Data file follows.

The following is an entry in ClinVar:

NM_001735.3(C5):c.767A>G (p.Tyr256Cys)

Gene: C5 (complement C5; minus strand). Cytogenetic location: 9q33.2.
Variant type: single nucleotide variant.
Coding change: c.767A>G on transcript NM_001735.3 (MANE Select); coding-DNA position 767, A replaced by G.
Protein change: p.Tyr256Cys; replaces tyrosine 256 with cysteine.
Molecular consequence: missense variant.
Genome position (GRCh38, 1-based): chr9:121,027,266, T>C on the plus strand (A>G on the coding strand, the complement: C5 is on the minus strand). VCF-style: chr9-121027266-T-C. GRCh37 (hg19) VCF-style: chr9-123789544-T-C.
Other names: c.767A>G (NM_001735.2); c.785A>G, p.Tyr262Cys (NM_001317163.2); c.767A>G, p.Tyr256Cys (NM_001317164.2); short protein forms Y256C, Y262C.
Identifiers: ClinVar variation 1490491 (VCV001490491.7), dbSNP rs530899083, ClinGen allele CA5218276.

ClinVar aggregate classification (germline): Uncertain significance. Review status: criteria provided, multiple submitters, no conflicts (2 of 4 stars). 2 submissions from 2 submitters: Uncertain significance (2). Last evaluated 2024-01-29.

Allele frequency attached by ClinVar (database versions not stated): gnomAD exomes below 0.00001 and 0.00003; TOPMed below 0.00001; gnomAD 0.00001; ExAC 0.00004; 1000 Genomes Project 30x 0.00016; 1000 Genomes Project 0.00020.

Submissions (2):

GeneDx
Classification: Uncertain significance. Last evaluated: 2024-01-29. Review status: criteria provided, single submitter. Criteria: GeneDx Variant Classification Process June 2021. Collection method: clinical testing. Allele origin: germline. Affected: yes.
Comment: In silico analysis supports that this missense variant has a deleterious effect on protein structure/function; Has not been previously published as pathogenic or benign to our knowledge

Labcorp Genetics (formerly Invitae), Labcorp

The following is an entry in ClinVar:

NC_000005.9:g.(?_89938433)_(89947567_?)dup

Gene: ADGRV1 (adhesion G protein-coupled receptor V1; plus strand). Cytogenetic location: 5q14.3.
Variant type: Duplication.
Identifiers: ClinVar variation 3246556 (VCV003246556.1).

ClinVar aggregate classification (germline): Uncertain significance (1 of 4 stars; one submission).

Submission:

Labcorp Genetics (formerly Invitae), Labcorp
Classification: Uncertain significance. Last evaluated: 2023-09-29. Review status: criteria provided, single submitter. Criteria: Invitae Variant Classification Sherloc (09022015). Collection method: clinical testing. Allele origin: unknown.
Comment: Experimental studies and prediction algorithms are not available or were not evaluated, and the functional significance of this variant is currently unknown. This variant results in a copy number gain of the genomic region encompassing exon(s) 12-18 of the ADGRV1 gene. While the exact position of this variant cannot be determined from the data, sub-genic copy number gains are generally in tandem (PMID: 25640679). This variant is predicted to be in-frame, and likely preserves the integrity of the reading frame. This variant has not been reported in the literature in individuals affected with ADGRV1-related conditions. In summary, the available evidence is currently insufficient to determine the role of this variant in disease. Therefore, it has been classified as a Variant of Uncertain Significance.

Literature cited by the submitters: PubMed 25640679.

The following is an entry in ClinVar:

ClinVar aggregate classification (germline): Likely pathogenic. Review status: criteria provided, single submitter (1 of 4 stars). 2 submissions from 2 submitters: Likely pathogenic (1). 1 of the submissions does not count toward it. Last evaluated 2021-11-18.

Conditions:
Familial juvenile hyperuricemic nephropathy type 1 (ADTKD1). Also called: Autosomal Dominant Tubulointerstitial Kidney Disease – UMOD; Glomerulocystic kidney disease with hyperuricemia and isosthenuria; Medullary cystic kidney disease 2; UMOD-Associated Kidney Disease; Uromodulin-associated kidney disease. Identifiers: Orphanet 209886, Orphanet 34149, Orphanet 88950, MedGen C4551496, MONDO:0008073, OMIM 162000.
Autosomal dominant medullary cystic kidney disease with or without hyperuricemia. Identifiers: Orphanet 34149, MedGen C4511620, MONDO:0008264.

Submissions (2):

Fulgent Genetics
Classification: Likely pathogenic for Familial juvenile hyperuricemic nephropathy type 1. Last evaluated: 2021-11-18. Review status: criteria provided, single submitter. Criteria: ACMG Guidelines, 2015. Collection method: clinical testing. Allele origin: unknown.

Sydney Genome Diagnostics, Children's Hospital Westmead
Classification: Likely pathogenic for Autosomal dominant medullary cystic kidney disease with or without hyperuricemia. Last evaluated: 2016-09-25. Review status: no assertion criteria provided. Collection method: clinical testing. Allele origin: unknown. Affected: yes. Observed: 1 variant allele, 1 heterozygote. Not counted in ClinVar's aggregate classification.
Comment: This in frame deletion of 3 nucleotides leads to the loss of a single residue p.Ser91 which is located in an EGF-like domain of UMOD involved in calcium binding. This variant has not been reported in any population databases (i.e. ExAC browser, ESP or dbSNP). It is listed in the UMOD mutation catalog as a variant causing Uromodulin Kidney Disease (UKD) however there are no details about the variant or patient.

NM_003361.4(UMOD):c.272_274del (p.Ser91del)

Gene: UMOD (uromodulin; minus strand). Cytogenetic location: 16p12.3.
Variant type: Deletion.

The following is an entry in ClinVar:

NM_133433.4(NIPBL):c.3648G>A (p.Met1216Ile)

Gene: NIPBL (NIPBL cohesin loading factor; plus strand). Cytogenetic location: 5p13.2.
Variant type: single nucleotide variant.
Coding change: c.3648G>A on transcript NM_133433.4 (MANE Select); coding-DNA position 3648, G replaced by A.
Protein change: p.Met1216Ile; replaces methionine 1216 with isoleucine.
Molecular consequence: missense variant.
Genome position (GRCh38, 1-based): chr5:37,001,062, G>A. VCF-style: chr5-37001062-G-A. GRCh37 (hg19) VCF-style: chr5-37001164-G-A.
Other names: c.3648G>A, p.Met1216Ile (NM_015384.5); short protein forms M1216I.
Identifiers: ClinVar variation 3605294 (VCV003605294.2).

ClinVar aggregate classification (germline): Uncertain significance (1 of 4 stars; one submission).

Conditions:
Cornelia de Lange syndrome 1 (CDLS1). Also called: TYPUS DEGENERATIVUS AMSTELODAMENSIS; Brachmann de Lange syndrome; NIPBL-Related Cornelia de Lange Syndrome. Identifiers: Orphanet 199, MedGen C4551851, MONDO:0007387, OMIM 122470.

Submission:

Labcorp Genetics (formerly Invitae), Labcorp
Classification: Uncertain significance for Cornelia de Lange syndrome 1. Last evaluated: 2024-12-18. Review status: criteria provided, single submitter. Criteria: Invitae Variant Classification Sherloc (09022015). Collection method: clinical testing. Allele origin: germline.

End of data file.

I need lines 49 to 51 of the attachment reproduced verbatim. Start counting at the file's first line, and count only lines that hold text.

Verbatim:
Molecular consequence: missense variant.
Genome position (GRCh38, 1-based): chr5:37,001,062, G>A. VCF-style: chr5-37001062-G-A. GRCh37 (hg19) VCF-style: chr5-37001164-G-A.
Other names: c.3648G>A, p.Met1216Ile (NM_015384.5); short protein forms M1216I.